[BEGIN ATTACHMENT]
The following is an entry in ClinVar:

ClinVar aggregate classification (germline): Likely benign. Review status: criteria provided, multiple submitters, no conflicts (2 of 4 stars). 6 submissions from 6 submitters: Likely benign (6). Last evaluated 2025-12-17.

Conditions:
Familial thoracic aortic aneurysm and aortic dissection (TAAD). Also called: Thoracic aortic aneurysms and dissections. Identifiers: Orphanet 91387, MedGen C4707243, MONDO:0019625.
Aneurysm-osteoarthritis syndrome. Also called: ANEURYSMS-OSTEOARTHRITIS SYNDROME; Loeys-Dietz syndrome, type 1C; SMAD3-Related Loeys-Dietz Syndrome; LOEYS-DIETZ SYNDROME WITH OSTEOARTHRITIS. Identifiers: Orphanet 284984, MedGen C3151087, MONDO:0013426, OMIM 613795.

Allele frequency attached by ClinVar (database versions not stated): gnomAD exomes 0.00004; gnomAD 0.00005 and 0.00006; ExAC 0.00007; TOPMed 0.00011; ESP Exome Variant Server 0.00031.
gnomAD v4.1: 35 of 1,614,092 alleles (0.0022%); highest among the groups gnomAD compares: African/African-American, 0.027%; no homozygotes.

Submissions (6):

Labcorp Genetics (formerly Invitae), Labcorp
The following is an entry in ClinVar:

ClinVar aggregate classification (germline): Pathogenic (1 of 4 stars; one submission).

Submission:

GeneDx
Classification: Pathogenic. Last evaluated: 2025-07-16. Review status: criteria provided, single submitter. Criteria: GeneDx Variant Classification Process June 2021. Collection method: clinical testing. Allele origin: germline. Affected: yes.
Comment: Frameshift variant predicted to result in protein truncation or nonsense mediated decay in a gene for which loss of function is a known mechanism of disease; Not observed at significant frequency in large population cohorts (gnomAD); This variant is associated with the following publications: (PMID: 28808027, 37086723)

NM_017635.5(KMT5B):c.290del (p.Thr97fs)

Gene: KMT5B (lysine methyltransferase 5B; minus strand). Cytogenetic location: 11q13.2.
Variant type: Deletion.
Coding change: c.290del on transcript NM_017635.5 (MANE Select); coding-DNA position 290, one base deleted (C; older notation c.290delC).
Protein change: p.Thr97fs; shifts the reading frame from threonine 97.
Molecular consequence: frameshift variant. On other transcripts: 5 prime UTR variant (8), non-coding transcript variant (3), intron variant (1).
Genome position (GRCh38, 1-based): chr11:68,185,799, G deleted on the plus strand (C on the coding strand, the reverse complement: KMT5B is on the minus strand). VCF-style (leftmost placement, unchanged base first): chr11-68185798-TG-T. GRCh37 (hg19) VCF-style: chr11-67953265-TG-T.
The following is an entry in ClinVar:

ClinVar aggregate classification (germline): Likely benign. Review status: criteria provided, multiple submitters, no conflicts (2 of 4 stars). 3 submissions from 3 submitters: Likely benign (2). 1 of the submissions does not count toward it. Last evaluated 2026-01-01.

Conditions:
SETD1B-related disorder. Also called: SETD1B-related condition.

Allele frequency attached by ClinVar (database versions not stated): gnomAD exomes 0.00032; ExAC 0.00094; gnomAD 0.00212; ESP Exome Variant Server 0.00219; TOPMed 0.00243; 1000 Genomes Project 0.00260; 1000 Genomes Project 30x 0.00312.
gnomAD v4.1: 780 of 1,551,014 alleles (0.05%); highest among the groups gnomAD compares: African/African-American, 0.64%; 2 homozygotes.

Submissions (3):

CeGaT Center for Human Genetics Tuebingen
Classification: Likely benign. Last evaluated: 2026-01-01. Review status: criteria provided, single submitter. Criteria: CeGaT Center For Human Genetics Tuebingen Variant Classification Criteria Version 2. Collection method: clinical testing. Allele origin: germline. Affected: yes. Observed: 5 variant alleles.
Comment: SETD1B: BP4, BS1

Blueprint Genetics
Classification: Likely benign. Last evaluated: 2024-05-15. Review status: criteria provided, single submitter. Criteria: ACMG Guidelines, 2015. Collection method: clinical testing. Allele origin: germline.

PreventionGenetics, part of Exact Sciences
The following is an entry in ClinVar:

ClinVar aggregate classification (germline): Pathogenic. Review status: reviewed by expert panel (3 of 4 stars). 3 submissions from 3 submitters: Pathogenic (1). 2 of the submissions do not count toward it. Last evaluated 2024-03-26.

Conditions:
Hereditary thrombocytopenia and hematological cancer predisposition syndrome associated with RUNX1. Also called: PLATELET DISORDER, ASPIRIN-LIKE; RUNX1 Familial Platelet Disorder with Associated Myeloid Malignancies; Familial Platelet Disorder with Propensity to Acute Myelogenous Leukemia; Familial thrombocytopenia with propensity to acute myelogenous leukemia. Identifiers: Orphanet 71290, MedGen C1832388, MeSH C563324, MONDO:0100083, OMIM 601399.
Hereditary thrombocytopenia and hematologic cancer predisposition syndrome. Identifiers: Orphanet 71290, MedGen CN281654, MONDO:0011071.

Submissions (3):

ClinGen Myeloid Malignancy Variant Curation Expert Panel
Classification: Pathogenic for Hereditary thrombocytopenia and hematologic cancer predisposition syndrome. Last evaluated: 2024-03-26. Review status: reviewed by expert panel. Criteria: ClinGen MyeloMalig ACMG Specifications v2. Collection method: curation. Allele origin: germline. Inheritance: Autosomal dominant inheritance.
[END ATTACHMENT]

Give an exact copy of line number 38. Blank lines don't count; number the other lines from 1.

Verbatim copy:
Conditions: